You are a research organisation, a business or a civil society organisation ready to collaborate with other actors on responsible research and innovation in the area of:
We invite you to submit a Mobilisation and Mutual Learning Action Plan to the Science in Society call for proposals. Closing date: 22 February 2012
Ten years of research and coordination activities at Community level in the field of Science in Society have brought some noticeable progress on the understanding of where the main concerns are and how to cope with. One of the most important point is that sustainability and responsibility go hand in hand. In the present context of economic and financial crisis, which invites to focus on short-term profits, there is an even bigger need than 10 years ago to show that such activities bring a real added value to Europe. The workshop "Responsible Research and Innovation in Europe" held on 16th and 17th of May 2011 gathered about 70 stakeholders from various horizons (researchers, civil society organisations, industries, policy-makers,...) into a collective reflection and mutual learning on Responsible Research and Innovation and its importance for the Common Strategic Framework that will succeed the 7th Framework Programme and for the European research Area.
The present Newsletter that gathers the raw material will give you an insight on the strong points of the workshop. A more elaborated report will be available to you on our website before summer break.
My Ideal City (MIC) is an EU-funded project (7th Framework Programme) exploring the use of shared virtual environments as part of a public discussion on the issues involved in building the city of the future. The project involves four science museums – Trento, Lisbon, Copenhagen and Jerusalem – and the IUAV University of Venice, with its Me.La. Multimedial Laboratory, which was responsible for the artistic coordination and implementation of part of the virtual environments. The initiative involves themes and skills related to social research, architectural and urban design, public administration and multimedial technology in an interactive exploration of the four cities, now accessible on web and through exhibitions in the four museums of the consortium.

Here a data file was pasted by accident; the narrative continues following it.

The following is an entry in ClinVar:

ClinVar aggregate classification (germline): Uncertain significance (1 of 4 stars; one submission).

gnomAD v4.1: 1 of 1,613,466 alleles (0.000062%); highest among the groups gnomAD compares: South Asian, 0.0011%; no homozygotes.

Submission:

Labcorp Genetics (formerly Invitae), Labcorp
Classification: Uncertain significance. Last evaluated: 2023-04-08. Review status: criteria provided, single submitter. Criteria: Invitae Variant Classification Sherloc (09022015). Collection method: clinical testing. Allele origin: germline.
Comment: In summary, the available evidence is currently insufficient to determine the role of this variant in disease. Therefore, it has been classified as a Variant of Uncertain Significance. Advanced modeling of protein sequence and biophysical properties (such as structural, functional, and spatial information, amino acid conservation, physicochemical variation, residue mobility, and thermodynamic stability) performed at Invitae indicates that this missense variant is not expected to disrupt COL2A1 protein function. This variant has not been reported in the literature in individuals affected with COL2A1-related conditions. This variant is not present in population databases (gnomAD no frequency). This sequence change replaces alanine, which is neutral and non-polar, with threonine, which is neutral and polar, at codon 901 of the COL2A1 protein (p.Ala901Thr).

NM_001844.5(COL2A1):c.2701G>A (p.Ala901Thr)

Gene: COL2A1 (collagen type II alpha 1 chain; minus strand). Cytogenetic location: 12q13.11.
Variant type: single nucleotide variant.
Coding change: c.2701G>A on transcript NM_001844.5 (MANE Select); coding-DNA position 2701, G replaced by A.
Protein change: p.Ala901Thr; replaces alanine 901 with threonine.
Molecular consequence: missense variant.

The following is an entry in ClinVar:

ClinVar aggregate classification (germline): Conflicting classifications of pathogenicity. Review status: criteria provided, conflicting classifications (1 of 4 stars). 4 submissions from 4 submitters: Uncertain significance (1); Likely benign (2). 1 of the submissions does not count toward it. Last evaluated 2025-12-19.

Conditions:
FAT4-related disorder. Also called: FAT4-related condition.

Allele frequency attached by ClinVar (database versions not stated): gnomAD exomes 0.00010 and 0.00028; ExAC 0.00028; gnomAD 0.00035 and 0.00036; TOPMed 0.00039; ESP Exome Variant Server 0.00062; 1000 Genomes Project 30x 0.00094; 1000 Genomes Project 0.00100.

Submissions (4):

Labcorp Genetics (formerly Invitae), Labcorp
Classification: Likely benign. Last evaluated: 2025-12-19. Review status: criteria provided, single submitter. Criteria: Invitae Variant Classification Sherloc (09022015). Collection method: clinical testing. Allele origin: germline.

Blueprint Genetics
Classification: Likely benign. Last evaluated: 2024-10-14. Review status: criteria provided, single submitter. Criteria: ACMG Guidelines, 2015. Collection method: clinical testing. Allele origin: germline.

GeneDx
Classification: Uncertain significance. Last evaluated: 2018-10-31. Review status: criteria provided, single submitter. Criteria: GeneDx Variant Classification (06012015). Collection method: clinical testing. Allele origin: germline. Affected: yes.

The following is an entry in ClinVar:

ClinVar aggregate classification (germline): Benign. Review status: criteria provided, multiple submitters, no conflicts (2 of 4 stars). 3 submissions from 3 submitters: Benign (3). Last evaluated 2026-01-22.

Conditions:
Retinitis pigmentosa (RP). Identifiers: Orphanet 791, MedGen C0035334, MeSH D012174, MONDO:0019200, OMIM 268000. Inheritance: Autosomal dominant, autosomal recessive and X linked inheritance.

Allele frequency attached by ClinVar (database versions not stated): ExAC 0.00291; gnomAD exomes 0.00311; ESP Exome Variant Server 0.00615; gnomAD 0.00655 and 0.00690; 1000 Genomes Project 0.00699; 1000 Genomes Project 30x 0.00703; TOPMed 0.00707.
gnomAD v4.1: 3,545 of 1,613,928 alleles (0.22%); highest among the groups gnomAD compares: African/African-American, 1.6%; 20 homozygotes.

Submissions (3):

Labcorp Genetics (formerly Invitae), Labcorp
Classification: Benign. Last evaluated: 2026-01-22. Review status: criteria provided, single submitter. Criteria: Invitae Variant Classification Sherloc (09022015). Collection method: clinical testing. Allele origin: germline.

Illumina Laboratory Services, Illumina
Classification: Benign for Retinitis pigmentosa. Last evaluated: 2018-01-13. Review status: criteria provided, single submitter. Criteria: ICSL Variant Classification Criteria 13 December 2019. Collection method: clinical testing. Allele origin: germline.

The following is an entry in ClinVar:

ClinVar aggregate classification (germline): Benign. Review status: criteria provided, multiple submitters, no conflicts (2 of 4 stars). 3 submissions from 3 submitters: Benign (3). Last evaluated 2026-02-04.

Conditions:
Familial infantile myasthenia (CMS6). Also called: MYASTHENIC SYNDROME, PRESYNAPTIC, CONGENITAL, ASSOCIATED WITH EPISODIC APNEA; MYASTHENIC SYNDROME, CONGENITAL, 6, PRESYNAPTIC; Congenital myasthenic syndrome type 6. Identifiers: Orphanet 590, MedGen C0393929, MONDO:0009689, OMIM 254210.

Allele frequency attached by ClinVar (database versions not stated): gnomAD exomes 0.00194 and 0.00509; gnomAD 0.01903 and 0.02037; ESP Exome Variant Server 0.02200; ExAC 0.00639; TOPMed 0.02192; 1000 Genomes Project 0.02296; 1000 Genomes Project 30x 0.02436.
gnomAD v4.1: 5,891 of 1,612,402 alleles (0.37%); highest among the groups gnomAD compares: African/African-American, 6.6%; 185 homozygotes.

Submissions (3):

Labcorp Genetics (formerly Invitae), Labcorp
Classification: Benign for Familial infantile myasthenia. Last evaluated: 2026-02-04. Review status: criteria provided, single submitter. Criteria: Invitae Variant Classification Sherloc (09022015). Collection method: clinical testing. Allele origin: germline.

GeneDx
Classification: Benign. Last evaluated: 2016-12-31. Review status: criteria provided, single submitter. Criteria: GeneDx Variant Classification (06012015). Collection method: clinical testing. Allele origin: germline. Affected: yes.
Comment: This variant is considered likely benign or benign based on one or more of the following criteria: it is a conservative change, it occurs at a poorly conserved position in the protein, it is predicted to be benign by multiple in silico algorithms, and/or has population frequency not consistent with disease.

The Scientix European Conference is a unique opportunity to learn more about different science education projects in Europe, get to know the people behind the projects, and share your expertise, knowledge and best practices with colleagues from across Europe. Also, it gives a thorough view of the potential and possibilities of the Scientix portal and community.
The national reports on Science in Society policy and research activities in the Member States and Associated Countries are available on line. The project MASIS is an "observatory" designed to enable involvement and interaction of SiS stakeholders, to frame the implementation of ERA in this field and to serve as a basis for a more strategic approach in the future.
2011 has been designated by UNESCO as the International Year of Chemistry (IYC 2011). The goals of IYC2011 are to increase the public appreciation of chemistry, to encourage interest in chemistry among young people, to generate enthusiasm for the creative future of chemistry and to underline the critical role it plays in a sustainable future. The year 2011 will coincide with the 100th anniversary of the Nobel Prize awarded to Madame Marie Sklodowska Curie and is an opportunity to celebrate the contributions of women to science.
EuCheMS, the European Association for Chemical and Molecular Sciences, is the European partner for IYC2011. EuCheMS provides a single voice for chemistry in Europe, we have 47 member societies which represent chemists in academia, industry and government in 34 countries across Europe.